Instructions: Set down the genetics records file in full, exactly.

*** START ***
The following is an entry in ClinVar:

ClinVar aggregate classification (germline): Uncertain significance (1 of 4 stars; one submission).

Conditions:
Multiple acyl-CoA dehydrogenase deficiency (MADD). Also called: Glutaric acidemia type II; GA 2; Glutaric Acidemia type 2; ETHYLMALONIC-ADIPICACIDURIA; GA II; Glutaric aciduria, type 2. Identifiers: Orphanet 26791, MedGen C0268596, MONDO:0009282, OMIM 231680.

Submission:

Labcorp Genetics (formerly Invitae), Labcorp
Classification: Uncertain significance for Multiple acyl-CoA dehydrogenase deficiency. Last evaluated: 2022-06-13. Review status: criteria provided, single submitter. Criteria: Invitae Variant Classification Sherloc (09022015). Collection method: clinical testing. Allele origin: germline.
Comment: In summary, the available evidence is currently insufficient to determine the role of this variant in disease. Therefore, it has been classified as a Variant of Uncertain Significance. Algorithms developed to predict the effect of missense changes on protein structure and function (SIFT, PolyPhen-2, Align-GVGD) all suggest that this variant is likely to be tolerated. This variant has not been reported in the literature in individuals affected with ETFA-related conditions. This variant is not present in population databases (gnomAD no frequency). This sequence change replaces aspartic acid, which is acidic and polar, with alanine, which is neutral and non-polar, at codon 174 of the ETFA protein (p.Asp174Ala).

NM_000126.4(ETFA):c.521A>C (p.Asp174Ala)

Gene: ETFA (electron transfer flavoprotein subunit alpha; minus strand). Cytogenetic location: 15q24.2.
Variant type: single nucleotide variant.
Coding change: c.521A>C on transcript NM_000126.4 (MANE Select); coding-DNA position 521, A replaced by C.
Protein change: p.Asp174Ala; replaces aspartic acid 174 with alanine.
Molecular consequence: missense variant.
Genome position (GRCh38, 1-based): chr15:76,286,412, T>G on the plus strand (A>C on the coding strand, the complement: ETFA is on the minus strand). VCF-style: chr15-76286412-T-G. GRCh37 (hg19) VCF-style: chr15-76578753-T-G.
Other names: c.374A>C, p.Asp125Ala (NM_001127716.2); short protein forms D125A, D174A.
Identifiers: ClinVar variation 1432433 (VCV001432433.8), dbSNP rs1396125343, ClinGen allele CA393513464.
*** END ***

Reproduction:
The following is an entry in ClinVar:

ClinVar aggregate classification (germline): Uncertain significance (1 of 4 stars; one submission).

Conditions:
Multiple acyl-CoA dehydrogenase deficiency (MADD). Also called: Glutaric acidemia type II; GA 2; Glutaric Acidemia type 2; ETHYLMALONIC-ADIPICACIDURIA; GA II; Glutaric aciduria, type 2. Identifiers: Orphanet 26791, MedGen C0268596, MONDO:0009282, OMIM 231680.

Submission:

Labcorp Genetics (formerly Invitae), Labcorp
Classification: Uncertain significance for Multiple acyl-CoA dehydrogenase deficiency. Last evaluated: 2022-06-13. Review status: criteria provided, single submitter. Criteria: Invitae Variant Classification Sherloc (09022015). Collection method: clinical testing. Allele origin: germline.
Comment: In summary, the available evidence is currently insufficient to determine the role of this variant in disease. Therefore, it has been classified as a Variant of Uncertain Significance. Algorithms developed to predict the effect of missense changes on protein structure and function (SIFT, PolyPhen-2, Align-GVGD) all suggest that this variant is likely to be tolerated. This variant has not been reported in the literature in individuals affected with ETFA-related conditions. This variant is not present in population databases (gnomAD no frequency). This sequence change replaces aspartic acid, which is acidic and polar, with alanine, which is neutral and non-polar, at codon 174 of the ETFA protein (p.Asp174Ala).

NM_000126.4(ETFA):c.521A>C (p.Asp174Ala)

Gene: ETFA (electron transfer flavoprotein subunit alpha; minus strand). Cytogenetic location: 15q24.2.
Variant type: single nucleotide variant.
Coding change: c.521A>C on transcript NM_000126.4 (MANE Select); coding-DNA position 521, A replaced by C.
Protein change: p.Asp174Ala; replaces aspartic acid 174 with alanine.
Molecular consequence: missense variant.
Genome position (GRCh38, 1-based): chr15:76,286,412, T>G on the plus strand (A>C on the coding strand, the complement: ETFA is on the minus strand). VCF-style: chr15-76286412-T-G. GRCh37 (hg19) VCF-style: chr15-76578753-T-G.
Other names: c.374A>C, p.Asp125Ala (NM_001127716.2); short protein forms D125A, D174A.
Identifiers: ClinVar variation 1432433 (VCV001432433.8), dbSNP rs1396125343, ClinGen allele CA393513464.